TELL THE STORY: The demands of narrative and portraiture in circus music draw Cirkestra’s Peter Bufano (left, with Käthe Hostetter) away from his more theoretical tendencies as a composer.
Having Antonio Sanchez explain the difference between "straight 8's" and "swing 8's" is a bit like having Einstein explain long division — total waste of the dude's time. But the 37-year-old drum star — who comes to Scullers next Thursday with his quartet — is game.
Over the phone from his home in New York, Sanchez explains that "straight" eighth notes — from which rock, funk, and Latin come — are binary, whereas "swing" eighth notes are based on three. "I don't know how to say it in English — tertiary?" Close enough. Thus, to over-generalize, the signature dotted-eighth-note sound of the jazz ride cymbal or hi-hat (Jo Jones) and the big square four of rock (John Bonham).
"It's really not that complicated," Sanchez assures me, after singing and slapping beats over the phone.
Maybe not, but it's the combination of those two styles — and his complete mastery in both idioms — that's made Sanchez such a celebrated player. Pat Metheny — with whom he's been playing since 2001 — has said of Sanchez, "He changed my life." Not an especially surprising statement coming from jazz's ultimate fusionist. Metheny's music covers a vast array of idioms: swing jazz to folk to rock to Brazilian. So he's tended to compartmentalize: jazz-guitar trio, fusionist Pat Metheny Group. Here, finally, was someone who could do it all. Simultaneously.
Born in Mexico City, Sanchez had been playing drums since the age of five, and he knew Latin, funk, and jazz-rock fusion styles inside out by the time he came to Berklee in 1993 so he could go deep into jazz swing. It was working in the bands of Danilo Pérez, David Sánchez (no relation), and Paquito D'Rivera that he learned to combine the two. "I knew all the Latin rhythms and could play them authentically, but they didn't want me to play authentically — they wanted me to play them with all the rules that pertain to those styles but in a very open, jazzy way. Which was hard. It took me years to develop."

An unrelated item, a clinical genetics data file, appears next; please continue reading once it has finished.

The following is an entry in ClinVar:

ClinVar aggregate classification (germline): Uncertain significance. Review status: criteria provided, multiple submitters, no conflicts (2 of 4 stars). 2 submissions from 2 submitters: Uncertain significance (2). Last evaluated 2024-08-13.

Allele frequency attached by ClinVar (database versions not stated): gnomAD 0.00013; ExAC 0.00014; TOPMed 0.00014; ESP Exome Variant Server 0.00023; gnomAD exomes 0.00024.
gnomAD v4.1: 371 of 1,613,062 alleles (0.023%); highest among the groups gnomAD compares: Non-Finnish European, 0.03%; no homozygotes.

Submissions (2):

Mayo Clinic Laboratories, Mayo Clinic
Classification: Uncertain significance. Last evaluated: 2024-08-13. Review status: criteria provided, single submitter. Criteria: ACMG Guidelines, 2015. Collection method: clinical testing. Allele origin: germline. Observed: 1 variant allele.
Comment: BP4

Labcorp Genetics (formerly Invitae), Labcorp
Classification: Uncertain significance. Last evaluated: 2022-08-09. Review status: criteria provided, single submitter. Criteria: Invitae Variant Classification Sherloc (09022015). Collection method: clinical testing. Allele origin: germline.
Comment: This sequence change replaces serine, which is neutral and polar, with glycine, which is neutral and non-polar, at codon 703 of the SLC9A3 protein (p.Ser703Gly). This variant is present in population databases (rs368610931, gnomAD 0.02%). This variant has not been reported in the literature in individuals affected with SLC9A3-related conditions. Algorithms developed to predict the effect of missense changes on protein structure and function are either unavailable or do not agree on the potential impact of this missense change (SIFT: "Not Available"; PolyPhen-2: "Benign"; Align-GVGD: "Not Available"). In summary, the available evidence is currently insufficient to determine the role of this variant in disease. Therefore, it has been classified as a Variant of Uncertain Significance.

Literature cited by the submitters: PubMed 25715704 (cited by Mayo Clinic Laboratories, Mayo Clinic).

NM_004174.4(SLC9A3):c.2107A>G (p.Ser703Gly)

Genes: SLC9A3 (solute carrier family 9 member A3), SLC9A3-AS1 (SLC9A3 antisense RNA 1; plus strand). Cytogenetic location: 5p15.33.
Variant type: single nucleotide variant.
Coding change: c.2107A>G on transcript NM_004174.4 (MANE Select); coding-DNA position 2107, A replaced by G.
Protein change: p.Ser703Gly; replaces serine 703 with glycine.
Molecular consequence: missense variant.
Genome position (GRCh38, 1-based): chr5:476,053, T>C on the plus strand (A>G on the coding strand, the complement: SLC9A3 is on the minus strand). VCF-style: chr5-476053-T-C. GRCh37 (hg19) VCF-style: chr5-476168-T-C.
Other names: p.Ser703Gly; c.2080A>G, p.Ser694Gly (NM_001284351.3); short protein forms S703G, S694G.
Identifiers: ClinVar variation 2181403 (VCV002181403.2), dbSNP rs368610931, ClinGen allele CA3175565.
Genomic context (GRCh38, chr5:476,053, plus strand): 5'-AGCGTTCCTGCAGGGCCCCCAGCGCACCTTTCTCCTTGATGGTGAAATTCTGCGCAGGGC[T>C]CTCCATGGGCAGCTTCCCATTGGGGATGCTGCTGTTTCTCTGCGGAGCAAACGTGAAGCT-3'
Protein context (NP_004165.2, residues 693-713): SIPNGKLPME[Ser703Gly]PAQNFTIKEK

It doesn't sound hard, the way Sanchez does it. Listen to the rhythmic shifts — both in meter and in style — over the course of Metheny's album-length The Way Up (2005), or his work in the Metheny trio on Day Trip (2008). Checking Sanchez's 2007 debut as a leader, Migration (Cam Jazz), you can hear the layering of Latin and swing on the 10/8 groove of "Challenge Within" and Sanchez's stunningly detailed swing-cymbal work on the super-fast blues "Did You Get It?" There's also the wealth of cross-rhythms and accents, and a variety of color — something he's able to sustain without cluttering the soundscape. The music is always transparent, flowing.
"I think nowadays my thing is to be able to play intense, at a soft volume if I need to, with a lot of information going all the time, but grabbing from all these elements — Afro-Cuban, Brazilian, swing." And then there's those beautiful colors and textures. "Some people stick to the drum heads and the cymbals. I like to use the rims, especially the rim and the head at the same time. I like to exploit those woody sounds that you hear a lot in Latin music, even if I'm playing swing."
Migration features a couple of the bandleaders Sanchez has worked with — Metheny and Chick Corea — on a track each. But mostly it's a sax-and-rhythm album, with Chris Potter and David Sánchez often working as dual tenors. "In this arrangement, with no chordal instrument, we can all play more information, and we're not stepping on anyone's toes." He especially likes arrangements that set Potter and Sánchez off in free-counterpoint simultaneous improvisations. Expect to hear a lot of the music from Migration at Scullers, where Sanchez will be joined by the bassist from that album, Scott Colley, and two other formidable saxophonists: David Binney and Seamus Blake.
If Antonio Sanchez comes from the world of jazz abstraction — "pure" music — Cirkestra is grounded in people and events, narrative, theater, the circus. Peter Bufano, the outfit's leader, really did run away to join the circus. Born in Bridgeport, Connecticut (the home town of PT Barnum), he trained as a clown and performed with Ringling Bros. and Barnum & Bailey in more than 1000 shows. But in more recent years, with a film-score-composition degree from Berklee, he's worked as a musician, playing in smaller outfits like Circus Smirkus and the Bindlestiff Family Cirkus, writing original scores for the shows. Cirkestra perform as part of the Gardner Museum's "Gardner After Hours" concert series next Thursday.